Grandpa Jones and Arnold Van Dyke sat at the counter, but the rest of the stools were empty. Perfect. Fred could eat in peace and take plenty of time to pull himself together.
Grandpa looked up from his plate and wagged a French fry to say hello. Arnold stopped stuffing his sandwich into his mouth long enough to nod. Lizzie checked the new arrivals and smiled when she saw Grady. She reached for the coffeepot on the warmer, and Grady took a step away as if he intended to sit in his usual spot near the kitchen.
“Aren’t you going to join me?” Fred asked.
Grady glanced back over his shoulder. For some reason, he looked astonished. “Well, I. . .” He shrugged and turned around. “Sure.”
Fred led the way to his favorite corner booth beneath the “Kissin’ Cousins” poster pleased to see a customer at only one other table in the dining room.
Hannah Irvine sat with her red head bent over a book, so engrossed she didn’t even look up when Fred and Grady entered. He’d never known Hannah well. She was young—no more than seventeen. Just about the same age as his grandson, Benjamin. She was a quiet girl. Shy. Fred didn’t often see her with kids from school, and he suspected her stepmother had a lot to do with that.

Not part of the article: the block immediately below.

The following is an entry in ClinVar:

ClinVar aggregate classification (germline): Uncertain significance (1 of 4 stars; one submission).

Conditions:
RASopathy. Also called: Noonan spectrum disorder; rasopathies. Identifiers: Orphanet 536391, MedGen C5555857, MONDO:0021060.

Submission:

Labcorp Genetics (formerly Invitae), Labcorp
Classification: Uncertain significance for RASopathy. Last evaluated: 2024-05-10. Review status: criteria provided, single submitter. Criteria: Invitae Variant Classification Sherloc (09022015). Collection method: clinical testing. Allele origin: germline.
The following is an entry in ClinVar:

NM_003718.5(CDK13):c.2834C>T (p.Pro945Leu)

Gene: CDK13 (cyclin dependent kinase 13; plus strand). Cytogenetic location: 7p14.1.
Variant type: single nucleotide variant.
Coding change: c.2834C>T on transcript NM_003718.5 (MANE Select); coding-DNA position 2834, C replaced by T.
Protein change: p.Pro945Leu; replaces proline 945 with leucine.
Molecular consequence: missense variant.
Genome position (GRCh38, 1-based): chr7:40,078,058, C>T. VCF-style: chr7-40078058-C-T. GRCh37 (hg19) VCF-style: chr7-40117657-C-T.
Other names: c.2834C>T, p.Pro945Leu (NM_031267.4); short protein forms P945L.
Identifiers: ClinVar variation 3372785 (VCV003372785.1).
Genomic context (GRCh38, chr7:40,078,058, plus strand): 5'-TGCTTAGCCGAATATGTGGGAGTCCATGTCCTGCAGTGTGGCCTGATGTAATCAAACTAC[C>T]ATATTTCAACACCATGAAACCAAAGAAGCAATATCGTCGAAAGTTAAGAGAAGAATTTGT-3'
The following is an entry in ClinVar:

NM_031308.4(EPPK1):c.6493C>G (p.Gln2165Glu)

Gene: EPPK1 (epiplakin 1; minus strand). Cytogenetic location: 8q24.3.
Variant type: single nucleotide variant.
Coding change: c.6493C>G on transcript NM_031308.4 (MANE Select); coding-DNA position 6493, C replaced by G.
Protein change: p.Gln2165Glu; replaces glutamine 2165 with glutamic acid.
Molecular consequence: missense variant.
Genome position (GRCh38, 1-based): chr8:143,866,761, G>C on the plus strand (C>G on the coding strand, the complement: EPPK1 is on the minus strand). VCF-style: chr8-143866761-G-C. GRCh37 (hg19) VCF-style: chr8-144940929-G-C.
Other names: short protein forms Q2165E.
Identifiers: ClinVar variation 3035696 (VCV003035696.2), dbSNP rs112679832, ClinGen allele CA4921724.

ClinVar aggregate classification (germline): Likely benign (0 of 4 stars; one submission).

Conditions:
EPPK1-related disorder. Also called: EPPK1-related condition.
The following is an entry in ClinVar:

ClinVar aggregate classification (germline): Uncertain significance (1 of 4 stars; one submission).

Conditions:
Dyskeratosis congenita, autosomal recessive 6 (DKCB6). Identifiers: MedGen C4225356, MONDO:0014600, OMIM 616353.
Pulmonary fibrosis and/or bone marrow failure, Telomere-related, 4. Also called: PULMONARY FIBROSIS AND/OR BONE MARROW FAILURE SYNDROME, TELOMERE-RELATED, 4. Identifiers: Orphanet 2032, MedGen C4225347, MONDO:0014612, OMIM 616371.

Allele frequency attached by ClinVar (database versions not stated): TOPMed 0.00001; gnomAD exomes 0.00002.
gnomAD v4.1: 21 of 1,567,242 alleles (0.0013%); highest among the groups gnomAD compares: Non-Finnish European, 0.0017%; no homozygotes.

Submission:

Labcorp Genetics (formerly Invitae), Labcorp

Lenore Irvine was an unpleasant woman, at best. She’d grown up in Cutler and remained single until about six years earlier, when she’d met and married Kent Irvine and taken in Hannah, Kent’s youngest daughter for an instant family. Fred knew Kent had another daughter, older than Hannah, but he couldn’t remember ever seeing her.
One way or another, Lenore had managed to offend almost everyone in town, and he often wondered whether Hannah paid the price for her stepmother’s attitude. As a matter of fact, Fred could think of only one person who truly liked Lenore—Janice Lacey. In Fred’s opinion, having Janice as a friend was worse than having no friends at all, but he never said so aloud.